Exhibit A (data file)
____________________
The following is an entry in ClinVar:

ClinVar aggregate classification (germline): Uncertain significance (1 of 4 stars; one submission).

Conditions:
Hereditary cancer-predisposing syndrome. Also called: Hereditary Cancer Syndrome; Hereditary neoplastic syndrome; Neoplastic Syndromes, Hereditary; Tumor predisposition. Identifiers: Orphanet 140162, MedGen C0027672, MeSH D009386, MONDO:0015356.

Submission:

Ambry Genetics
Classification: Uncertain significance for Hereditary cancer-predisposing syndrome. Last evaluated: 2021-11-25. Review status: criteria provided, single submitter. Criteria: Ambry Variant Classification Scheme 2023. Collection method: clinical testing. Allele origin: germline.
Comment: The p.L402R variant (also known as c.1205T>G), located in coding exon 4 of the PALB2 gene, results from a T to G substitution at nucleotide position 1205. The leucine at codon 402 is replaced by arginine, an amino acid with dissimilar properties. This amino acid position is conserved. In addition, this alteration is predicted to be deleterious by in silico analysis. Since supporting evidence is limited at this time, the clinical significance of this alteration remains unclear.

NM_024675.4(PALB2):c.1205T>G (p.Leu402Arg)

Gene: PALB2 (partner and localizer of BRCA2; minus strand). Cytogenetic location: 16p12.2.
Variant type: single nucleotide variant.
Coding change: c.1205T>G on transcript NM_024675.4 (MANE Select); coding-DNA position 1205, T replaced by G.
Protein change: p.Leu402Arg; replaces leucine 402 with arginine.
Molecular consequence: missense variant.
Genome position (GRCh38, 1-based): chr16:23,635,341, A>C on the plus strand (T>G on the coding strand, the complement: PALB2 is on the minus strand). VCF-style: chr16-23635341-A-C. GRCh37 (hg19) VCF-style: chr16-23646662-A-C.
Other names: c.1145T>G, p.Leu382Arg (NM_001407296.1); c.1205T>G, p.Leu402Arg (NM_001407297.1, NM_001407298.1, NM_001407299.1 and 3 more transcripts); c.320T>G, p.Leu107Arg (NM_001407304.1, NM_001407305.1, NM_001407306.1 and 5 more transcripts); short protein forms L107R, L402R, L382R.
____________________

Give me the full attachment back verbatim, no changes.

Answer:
The following is an entry in ClinVar:

ClinVar aggregate classification (germline): Uncertain significance (1 of 4 stars; one submission).

Conditions:
Hereditary cancer-predisposing syndrome. Also called: Hereditary Cancer Syndrome; Hereditary neoplastic syndrome; Neoplastic Syndromes, Hereditary; Tumor predisposition. Identifiers: Orphanet 140162, MedGen C0027672, MeSH D009386, MONDO:0015356.

Submission:

Ambry Genetics
Classification: Uncertain significance for Hereditary cancer-predisposing syndrome. Last evaluated: 2021-11-25. Review status: criteria provided, single submitter. Criteria: Ambry Variant Classification Scheme 2023. Collection method: clinical testing. Allele origin: germline.
Comment: The p.L402R variant (also known as c.1205T>G), located in coding exon 4 of the PALB2 gene, results from a T to G substitution at nucleotide position 1205. The leucine at codon 402 is replaced by arginine, an amino acid with dissimilar properties. This amino acid position is conserved. In addition, this alteration is predicted to be deleterious by in silico analysis. Since supporting evidence is limited at this time, the clinical significance of this alteration remains unclear.

NM_024675.4(PALB2):c.1205T>G (p.Leu402Arg)

Gene: PALB2 (partner and localizer of BRCA2; minus strand). Cytogenetic location: 16p12.2.
Variant type: single nucleotide variant.
Coding change: c.1205T>G on transcript NM_024675.4 (MANE Select); coding-DNA position 1205, T replaced by G.
Protein change: p.Leu402Arg; replaces leucine 402 with arginine.
Molecular consequence: missense variant.
Genome position (GRCh38, 1-based): chr16:23,635,341, A>C on the plus strand (T>G on the coding strand, the complement: PALB2 is on the minus strand). VCF-style: chr16-23635341-A-C. GRCh37 (hg19) VCF-style: chr16-23646662-A-C.
Other names: c.1145T>G, p.Leu382Arg (NM_001407296.1); c.1205T>G, p.Leu402Arg (NM_001407297.1, NM_001407298.1, NM_001407299.1 and 3 more transcripts); c.320T>G, p.Leu107Arg (NM_001407304.1, NM_001407305.1, NM_001407306.1 and 5 more transcripts); short protein forms L107R, L402R, L382R.